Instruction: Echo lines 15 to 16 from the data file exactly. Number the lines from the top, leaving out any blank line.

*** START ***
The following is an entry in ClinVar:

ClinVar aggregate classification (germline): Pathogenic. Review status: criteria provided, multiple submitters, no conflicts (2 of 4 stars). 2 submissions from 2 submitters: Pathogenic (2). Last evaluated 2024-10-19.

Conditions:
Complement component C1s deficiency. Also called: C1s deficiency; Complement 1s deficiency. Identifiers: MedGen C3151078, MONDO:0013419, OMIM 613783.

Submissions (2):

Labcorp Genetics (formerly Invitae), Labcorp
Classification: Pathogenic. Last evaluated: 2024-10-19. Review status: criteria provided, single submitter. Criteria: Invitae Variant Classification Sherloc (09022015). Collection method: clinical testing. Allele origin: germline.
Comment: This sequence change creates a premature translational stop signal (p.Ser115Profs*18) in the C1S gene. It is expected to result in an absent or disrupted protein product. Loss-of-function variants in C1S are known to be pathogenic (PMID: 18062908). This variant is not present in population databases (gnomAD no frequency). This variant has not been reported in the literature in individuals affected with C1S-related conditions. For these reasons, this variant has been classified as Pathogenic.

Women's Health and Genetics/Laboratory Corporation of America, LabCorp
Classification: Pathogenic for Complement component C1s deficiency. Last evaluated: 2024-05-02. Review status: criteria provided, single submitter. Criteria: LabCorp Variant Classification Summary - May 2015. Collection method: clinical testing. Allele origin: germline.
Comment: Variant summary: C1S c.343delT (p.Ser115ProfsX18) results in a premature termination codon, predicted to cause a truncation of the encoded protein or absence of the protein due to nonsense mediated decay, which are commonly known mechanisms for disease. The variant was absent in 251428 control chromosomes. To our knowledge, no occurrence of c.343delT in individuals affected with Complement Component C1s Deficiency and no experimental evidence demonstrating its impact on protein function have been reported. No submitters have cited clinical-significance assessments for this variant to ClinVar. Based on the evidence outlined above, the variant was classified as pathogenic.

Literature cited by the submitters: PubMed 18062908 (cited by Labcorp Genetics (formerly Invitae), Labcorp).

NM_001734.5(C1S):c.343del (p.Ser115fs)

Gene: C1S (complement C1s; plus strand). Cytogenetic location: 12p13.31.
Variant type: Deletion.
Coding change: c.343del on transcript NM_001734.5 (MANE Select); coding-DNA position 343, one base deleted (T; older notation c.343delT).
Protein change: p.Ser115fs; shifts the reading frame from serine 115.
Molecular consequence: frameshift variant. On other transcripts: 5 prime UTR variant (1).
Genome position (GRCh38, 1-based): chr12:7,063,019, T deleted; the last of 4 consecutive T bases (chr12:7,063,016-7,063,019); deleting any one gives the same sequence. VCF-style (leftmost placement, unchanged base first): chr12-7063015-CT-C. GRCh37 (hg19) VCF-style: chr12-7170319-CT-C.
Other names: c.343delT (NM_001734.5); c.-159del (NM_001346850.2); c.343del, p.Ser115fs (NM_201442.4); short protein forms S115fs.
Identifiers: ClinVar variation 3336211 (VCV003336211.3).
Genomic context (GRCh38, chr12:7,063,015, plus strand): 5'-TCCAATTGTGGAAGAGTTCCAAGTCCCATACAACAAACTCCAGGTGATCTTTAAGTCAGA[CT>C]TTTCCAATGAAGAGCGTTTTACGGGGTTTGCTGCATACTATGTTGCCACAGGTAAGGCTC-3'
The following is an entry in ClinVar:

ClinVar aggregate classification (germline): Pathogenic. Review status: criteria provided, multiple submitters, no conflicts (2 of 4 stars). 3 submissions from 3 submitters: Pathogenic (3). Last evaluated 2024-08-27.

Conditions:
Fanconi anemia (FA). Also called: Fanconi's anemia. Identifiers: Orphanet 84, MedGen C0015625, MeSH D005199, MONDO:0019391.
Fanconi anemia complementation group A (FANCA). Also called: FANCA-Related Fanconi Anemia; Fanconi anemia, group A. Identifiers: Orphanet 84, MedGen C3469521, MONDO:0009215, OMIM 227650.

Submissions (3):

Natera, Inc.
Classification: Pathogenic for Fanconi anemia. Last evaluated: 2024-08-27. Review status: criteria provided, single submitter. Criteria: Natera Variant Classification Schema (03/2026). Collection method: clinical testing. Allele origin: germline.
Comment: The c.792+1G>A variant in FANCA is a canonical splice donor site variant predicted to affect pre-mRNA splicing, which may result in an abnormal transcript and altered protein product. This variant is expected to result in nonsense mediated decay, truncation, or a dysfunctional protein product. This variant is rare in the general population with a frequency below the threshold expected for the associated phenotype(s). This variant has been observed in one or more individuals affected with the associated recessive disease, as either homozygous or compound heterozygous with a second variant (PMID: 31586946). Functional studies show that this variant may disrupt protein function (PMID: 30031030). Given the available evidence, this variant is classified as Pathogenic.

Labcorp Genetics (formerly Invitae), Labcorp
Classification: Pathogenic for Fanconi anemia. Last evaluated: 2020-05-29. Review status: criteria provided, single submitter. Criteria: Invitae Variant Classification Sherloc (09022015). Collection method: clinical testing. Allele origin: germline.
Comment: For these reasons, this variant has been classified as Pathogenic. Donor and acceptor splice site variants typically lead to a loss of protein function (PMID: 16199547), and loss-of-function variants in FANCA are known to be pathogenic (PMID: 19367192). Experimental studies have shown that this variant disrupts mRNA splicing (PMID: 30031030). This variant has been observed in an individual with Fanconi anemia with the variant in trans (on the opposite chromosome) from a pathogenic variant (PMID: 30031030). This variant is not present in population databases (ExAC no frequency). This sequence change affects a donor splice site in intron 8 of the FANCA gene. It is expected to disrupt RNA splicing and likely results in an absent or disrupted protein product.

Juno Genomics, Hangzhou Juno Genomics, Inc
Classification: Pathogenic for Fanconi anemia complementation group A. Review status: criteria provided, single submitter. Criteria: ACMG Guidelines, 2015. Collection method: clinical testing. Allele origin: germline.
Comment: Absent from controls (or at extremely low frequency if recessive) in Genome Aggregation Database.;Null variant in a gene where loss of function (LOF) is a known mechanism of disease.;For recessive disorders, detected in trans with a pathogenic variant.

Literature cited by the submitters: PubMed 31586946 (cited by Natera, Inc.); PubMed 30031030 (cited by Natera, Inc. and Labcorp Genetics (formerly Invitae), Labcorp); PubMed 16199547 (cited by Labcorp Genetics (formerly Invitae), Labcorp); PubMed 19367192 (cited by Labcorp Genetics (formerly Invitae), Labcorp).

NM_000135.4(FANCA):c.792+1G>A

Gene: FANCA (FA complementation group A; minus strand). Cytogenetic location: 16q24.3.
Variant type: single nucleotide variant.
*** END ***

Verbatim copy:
Variant type: Deletion.
Coding change: c.343del on transcript NM_001734.5 (MANE Select); coding-DNA position 343, one base deleted (T; older notation c.343delT).